"Aiaaira" (Abkhaz: Аиааира; "Victory") is the national anthem of the partially recognized state of Abkhazia.[note 1] It was adopted in 1992. The lyrics were written by poet Gennady Alamia, and the music was composed by Valery Chkadua.
National anthem of Abkhazia
|Adopted||24 October 2007|
Official orchestral and choral vocal recording
The lyrics were written after Abkhazia's proclamation of independence in 1992. They used as inspiration the Abkhazian revolutionary song "Kiaraz" (Abkhaz: "Кьараз") that originated during the short-lived Democratic Republic of Georgia (1918–1921).
In 1994, after the war for independence with Georgia, Valery Chkadua composed the anthem at the personal request of the first Abkhazian President Vladislav Ardzinba. Chkadua, who studied under Sergei Prokofiev and Dmitry Shostakovich, included various folk motives in the anthem. Chkadua, who refused royalties for the work, had written the anthem in the winter in a freezing, unheated house, but received housing as a thank you from the president.
The anthem was officially adopted by the People's Assembly on 24 October 2007 in the constitutional law of the Republic of Abkhazia "On the State Anthem of the Republic of Abkhazia", No. 1873-s-IV, signed by President Sergei Bagapsh on 2 November 2007.
Abkhaz original edit
|IPA transcription[note 2]||English translation|
March on, march on,
In Russian edit
|Russian version
March on, march on,
See also edit
- The political status of Abkhazia is disputed. Having unilaterally declared independence from Georgia in 1992, Abkhazia is formally recognised as an independent state by 5 UN member states (two other states previously recognised it but then withdrew their recognition), while the remainder of the international community recognizes it as as de jure Georgian territory. Georgia continues to claim the area as its own territory, designating it as Russian-occupied territory.
- See Help:IPA and Abkhaz alphabet.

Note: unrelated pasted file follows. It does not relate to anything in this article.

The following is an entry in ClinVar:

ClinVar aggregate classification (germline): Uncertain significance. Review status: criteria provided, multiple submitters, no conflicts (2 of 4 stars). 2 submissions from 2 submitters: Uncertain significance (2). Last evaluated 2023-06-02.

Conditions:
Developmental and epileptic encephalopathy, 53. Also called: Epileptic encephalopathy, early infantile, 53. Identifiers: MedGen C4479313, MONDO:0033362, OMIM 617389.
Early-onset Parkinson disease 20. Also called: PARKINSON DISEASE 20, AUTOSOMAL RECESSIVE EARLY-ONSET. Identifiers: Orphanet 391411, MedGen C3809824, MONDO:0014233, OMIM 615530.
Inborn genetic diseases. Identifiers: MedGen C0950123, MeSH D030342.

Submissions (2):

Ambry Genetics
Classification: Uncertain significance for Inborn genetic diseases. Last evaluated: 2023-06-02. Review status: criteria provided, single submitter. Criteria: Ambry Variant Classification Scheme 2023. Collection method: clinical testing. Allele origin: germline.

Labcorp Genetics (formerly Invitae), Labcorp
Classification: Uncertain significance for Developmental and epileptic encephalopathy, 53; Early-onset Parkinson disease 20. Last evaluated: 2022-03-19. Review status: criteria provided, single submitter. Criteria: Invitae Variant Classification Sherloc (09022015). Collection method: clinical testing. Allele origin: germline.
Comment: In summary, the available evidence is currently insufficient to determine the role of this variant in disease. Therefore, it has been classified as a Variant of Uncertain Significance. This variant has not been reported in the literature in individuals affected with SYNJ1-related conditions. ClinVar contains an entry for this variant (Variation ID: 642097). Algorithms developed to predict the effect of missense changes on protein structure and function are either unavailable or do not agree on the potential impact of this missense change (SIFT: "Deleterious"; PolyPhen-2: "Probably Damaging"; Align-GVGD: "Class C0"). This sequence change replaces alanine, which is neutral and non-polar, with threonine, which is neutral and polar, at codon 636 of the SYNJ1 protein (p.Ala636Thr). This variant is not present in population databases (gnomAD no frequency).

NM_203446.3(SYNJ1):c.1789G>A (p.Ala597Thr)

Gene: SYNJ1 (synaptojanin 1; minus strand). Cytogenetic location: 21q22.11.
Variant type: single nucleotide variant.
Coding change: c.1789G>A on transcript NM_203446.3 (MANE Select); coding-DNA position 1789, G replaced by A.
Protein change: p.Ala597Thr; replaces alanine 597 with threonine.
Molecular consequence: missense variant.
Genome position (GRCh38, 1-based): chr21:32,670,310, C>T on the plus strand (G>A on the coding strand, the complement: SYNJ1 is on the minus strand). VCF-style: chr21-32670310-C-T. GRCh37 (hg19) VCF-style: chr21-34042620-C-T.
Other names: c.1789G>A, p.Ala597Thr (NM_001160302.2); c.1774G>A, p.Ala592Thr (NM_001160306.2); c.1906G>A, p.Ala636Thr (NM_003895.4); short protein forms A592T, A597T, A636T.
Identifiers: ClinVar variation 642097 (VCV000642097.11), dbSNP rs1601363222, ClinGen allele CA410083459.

- Sometimes written О-ҳо-ҳо-о ҳо-о-Рада (O-ho-ho-o ho-o-Rada).
- Sometimes written О-ҳо-ҳо-о ҳо-о-Рада-Ра! (O-ho-ho-o ho-o-Rada-Ra!).
- Sometimes written Аԥсынтәла (Apsynṭwla).
- Sometimes written заԥшнылаз (zapšnylaz).
- Sometimes written иҳаракоит (iharaḳojṭ).
- Sometimes written Реида (Reida).
- Sometimes written Ран-Гуашьа (Ran-Guaśa).
- Sometimes written иԥшьоч (ipśoć).
- Sometimes written Зхы (Zxy).
- Sometimes written Зқьышықәасала имҩасхьо гылоуп (Zkjyšykwasala imjwasxjo gylouṗ).
- Sometimes written Рыжәаҩа еибырҭоит уԥацәа (Ryžwajwa ejbyrtojṭ upacwa).
- Sometimes written иаҳхымәо (jahxymšwo).
- Sometimes written Ԥеԥш лаша ҳзышуп (Pepš laša hzyšuṗ).
- Sometimes written Урылагәыргьа (Urylagwyrgja).
- Sometimes written аҳшара (ahšara).
- "National Anthem Downloads, Lyrics, & Information: NationalAnthems.us - Republic of Abkhazia". NationalAnthems.us. 2009-03-19. Archived from the original on 2015-07-09. Retrieved 2011-01-13.
- "Гимн" (in Russian). Abkhazian Embassy in Russia. Retrieved 9 July 2015.
- Kubatian, Grigory (14 January 2013). "Discovering a home of eccentrics". Russia Beyond the Headlines. Retrieved 9 July 2015.
- "Конституционный_закон_о_Государственном_гимне_Республики_Абхазия_2015_03_31_13_14_26_501.pdf" (PDF). presidentofabkhazia.org. Archived (PDF) from the original on 2021-11-14. Retrieved 2021-11-14.
- "Сборник законодательных актов республики Абхазия" [Collection of legislative acts of the Republic of Abkhazia] (PDF). apsnyteka.org (in Russian). 2008. pp. 20–21. Archived (PDF) from the original on 2014-09-13. Retrieved 2021-11-17.
- Pedersen, Thomas T. (2007-01-14). "Transliteration of Abkhaz" (PDF). Archived (PDF) from the original on 2009-01-24.
- "State Symbols". Ministry of Foreign Affairs Republic of Abkhazia. Archived from the original on 2017-04-21. Retrieved 9 July 2015.
- (other words are used there, but they are difficult to adapt to English, like: "until the sunset our love will grow")
- (word "шьардаамҭа" cannot be translated, but it is something like "eternal")
- "Aiaaira: National anthem of Abkhazia". abkhazworld.com. 2019-03-25. Archived from the original on 2019-03-25. Retrieved 2021-11-17.